Alaskans would get big PFDs but no per-student education funding increase in governor’s budget

Photo: Governor Mike Dunleavy standing behind podium at a press conference.
Gov. Mike Dunleavy listens to a question during a news conference announcing his budget proposal on Dec. 14, 2023. (Eric Stone/Alaska Public Media)

Alaska Gov. Mike Dunleavy last week announced his budget plan for the next fiscal year, which would leave the state with a roughly $1 billion deficit. It’s a hefty document at more than a thousand pages long.

Reporter Nat Herz with the Northern Journal waded through those hundreds of pages and notes that the largest areas of spending would be for Medicaid, education and Permanent Fund Dividends.

Herz said it appears unlikely that last item — what the governor calls a “full” statutory PFD — will survive the Legislature’s budgeting process.


[Sign up for Alaska Public Media’s daily newsletter to get our top stories delivered to your inbox.]

This interview has been lightly edited for length and clarity.

Nat Herz: The big news in these big areas of the governor’s budget was that he, you know, still wants to pay an enormous Permanent Fund Dividend. It shows you how seriously I think people are taking this proposal that I don’t even know how much that is, because I think everyone expects the Legislature to take a look at the governor’s proposed Permanent Fund Dividend and say, “This would create a $1 billion deficit for us, and so we’re probably going to cut it in half, if not smaller than that.” I would expect a Permanent Fund Dividend — it’s an election year — of, you know, $1,000 to $1,500, as opposed to, I’m guessing the governor’s is in the probably $3,000 range, because it’s based on a sort of traditional legal formula that’s tied to investment returns. That’s one major proposal, and that dividend would be way bigger than the one approved by the Legislature last year. 

And then the other major piece of news in the governor’s budget is that, again, he’s actually not proposing an increase in per-student spending on public education. Which really prompted a pretty significant backlash from school superintendents, from representatives of teachers and folks working in public schools who say that their spending power in the past many years, where the per-student spending formula has barely been increased at all — that, you know, inflation has absolutely gone over and above the budget that Alaska has authorized, basically, the status quo level for the spending over the past several years.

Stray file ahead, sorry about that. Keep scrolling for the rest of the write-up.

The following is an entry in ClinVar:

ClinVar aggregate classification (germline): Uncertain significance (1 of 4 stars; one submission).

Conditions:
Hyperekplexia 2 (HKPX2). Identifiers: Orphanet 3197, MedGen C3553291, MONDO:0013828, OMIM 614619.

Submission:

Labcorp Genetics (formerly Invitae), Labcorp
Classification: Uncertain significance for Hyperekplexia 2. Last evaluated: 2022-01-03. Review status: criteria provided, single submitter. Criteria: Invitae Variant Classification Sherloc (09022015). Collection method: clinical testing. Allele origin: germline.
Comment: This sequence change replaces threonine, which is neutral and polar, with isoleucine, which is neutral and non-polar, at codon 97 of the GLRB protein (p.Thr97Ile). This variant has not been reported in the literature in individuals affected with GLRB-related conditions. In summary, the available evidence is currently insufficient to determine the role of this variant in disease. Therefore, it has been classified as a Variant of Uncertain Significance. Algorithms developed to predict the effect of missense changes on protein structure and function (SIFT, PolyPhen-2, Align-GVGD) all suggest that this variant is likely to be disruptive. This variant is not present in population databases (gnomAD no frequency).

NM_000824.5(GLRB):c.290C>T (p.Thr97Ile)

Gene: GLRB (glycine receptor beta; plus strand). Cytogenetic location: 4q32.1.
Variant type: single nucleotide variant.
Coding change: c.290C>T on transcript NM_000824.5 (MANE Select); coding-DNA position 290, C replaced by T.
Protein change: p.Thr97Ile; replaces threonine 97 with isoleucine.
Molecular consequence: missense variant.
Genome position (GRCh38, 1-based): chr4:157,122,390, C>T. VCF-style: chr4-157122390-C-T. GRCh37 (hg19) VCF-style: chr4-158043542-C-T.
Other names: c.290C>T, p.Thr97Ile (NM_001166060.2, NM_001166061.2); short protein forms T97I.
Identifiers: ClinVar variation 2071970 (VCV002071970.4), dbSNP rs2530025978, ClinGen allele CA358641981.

Wesley Early: So beyond those big-picture items, there are a lot of smaller budget items that you scanned through when you looked through the budget. What were some that jumped out to you?

NH: As a reporter, I always really get excited about this stuff. You know, in my story, I kind of compare it to Christmas Day, or maybe Easter, because there’s a little bit of an Easter egg hunt. There are some really big components of the budget that everyone immediately becomes aware of and talks about when the budget is released. But, you know, this is a sprawling plan for state spending. It lays out how each of these 15 departments is going to run their programs in the next fiscal year starting July 1. And also all the capital construction projects that the state is going to undertake over the next year, or at least, or at least the ones that the governor wants to undertake.

So there are all these smaller projects that are kind of buried in these documents that you really have to sift through literally hundreds of pages of documents to be able to find. Because, you know, a lot of these items in the budget, the governor is happy to talk about, like how much money he wants to spend on writing checks to individual Alaskans, but some of this stuff is actually kind of polarizing. You know, relatively small amounts of money, but you can see that this is a way that the governor’s priorities are kind of coming through in this document.